I was excited and slightly nervous the day of the race. I was surrounded by many experienced runners who were in top physical condition. If I had ever wanted a surface anatomy model, I could just turn to my left or right and there was a person who's slim body revealed a well-formed vastus lateralis or gastrocnemius. The first part of the race was tough because of the strong sun and humidity. I wasn't sure if I was going to make it if the weather stayed liked that. Fortunately, the clouds rolled in and the haze cooled things off a bit. I kept up with K for the most part, I was usually a few paces behind her at a light jog. The first half of the race included many up-hill paths and I hadn't trained for up-hill, so I walked and enjoyed the scenic route. I kept to a pattern of light running and walking, and I was amazed when three miles turned into seven and then turned into ten. The energy of the race was incredible, and it was a huge motivating factor. Local neighbors stood at the edge of their driveways with hoses to spray down runners, children were cheering through bullhorns, and the more accomplished racers were telling me I could do it as they ran past me. I was surrounded by complete strangers, but oddly enough I felt like I belonged with them.

I told myself that I had to run the last mile. I committed to it and I ended up running the last mile and a half. My legs felt like lead, but I dug deep and pushed through the pain. The cheering got louder and stronger towards the last few hundred yards. I could see the big clock in the distance, and this unexpected surge of mixed of emotions bubbled up when I crossed the finish line. I wanted to cry for joy, I wanted to hug everyone around me, I wanted to sit down on a chair and never move again! It was an extraordinary moment that I will never forget.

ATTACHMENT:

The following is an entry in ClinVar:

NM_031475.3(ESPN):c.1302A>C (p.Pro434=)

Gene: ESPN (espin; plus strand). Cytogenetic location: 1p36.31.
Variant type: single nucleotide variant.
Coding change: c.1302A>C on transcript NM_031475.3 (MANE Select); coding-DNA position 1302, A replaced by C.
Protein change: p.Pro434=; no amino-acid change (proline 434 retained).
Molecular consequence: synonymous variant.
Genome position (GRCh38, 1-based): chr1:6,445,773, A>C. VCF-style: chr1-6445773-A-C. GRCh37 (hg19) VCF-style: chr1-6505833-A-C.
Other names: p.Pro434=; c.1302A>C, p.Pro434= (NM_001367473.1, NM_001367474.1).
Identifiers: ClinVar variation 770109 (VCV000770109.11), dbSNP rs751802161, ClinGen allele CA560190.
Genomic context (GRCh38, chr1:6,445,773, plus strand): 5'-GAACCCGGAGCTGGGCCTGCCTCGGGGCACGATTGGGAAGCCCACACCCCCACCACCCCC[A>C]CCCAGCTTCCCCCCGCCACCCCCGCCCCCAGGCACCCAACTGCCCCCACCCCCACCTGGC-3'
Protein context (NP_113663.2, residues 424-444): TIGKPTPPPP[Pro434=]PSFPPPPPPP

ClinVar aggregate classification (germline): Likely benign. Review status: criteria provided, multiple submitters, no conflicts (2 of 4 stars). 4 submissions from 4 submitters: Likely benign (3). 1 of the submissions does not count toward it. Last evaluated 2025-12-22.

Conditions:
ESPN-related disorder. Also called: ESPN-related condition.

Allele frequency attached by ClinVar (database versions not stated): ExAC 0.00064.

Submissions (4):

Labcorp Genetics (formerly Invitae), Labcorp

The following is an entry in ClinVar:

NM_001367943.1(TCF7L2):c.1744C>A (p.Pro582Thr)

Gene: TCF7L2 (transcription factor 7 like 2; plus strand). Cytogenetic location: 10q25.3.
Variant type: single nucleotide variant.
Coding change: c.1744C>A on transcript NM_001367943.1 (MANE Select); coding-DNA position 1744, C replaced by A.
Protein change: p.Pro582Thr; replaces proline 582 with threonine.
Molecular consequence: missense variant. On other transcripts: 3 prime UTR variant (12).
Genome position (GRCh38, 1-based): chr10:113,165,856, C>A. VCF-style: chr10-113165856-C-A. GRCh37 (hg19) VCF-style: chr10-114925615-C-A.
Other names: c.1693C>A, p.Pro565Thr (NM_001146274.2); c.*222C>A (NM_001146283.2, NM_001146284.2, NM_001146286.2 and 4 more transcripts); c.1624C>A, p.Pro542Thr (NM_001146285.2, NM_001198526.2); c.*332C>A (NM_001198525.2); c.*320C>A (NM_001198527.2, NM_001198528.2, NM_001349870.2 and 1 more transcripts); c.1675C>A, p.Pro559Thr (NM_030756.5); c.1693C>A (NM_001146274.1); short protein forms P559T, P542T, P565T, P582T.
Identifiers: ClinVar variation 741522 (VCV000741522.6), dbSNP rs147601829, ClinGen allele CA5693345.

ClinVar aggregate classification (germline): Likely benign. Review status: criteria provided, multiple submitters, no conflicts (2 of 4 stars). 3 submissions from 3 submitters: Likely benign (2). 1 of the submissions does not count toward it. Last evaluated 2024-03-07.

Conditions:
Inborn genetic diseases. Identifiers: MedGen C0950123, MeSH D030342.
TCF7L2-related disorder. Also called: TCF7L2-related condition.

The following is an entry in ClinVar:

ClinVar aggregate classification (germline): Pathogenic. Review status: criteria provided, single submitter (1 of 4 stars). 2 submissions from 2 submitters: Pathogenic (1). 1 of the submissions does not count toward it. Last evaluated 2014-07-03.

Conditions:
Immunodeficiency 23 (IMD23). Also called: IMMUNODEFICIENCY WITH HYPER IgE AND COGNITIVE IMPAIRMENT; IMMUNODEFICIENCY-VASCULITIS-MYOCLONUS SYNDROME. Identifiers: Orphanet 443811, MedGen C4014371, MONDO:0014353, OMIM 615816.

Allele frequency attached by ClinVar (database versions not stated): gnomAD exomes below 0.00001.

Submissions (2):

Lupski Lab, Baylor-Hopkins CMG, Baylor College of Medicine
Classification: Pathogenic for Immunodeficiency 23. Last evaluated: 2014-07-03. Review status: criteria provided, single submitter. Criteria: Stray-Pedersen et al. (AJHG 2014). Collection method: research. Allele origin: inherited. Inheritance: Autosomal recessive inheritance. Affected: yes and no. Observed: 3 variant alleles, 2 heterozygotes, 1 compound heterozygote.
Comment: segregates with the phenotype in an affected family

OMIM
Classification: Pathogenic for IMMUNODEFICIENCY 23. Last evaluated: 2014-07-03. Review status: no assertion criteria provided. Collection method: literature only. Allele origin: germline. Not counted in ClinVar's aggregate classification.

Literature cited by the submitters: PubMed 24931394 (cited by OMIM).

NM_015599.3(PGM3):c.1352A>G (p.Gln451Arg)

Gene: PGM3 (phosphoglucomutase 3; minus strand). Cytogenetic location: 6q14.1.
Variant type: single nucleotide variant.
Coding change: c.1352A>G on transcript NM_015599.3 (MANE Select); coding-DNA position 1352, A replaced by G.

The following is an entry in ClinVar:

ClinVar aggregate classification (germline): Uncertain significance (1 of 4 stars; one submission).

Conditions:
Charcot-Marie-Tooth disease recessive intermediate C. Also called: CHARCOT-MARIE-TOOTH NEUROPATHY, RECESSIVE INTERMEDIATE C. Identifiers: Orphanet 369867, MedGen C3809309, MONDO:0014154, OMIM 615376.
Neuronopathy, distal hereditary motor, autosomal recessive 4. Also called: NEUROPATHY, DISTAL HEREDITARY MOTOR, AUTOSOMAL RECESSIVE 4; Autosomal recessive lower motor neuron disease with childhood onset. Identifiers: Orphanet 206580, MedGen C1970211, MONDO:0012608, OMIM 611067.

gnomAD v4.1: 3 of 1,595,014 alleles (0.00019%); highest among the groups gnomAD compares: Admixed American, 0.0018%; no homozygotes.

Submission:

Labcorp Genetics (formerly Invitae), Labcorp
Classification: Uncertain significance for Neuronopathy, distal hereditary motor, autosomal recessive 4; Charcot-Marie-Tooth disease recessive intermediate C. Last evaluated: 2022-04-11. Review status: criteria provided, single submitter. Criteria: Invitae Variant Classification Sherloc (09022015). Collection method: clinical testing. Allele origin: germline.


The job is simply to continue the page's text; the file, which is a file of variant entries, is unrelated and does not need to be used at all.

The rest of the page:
13.1 miles in 3 hours and 10 minutes




I think the half marathon/medical school analogy is pretty apparent, and I've referred to it in earlier posts, so I won't overdo that cliche. But here's what I've learned from the experience. In the beginning I set out a goal for just myself. I was never concerned about time or setting records, I just wanted to finish in good form. The idea of completing a half marathon was a challenge in itself since it's something that seemed so impossible considering my squishy, out-of-shape, post-finals self. The entire time I spent training for the race, I focused on just myself. I didn't look to see how my neighbor on the treadmill next to me was doing, I just looked straight ahead and ran (of course it helped that the t.v. was in front of me). I felt the exhilaration of running for three miles straight for the first time, and I was frustrated when I couldn't push my body as far and as fast as I wanted. It was those disappointing times that reminded me of medical school. The times when I spent hours studying but I didn't get an exam score that reflected the hard work. But what made those times even more difficult was that I was concerned about my progress in comparison to everyone else in my class. It made me feel like I was the only one who wasn't understanding the material, why couldn't I do as well as everyone else? But with running it's been a completely self-involved attitude, and that's what has made this half marathon journey so rewarding. I completed a goal that helped me become a better version of myself. I'm not the fastest runner and I'm not the smartest person in my class. That's ok. I'm realistic about my limits, but that doesn't mean I have to let them box me in. I may struggle along the way, but I'm going to keep pushing myself to find out what I'm capable of. And whether it's crossing the finish line of a race or telling someone I'm a second year medical student, that triumphant feeling of "Wow, I actually did it" is the same. And that is what I need to hold onto as I continue in medicine.

Put one foot in front of the other.

Settle into the stride and go.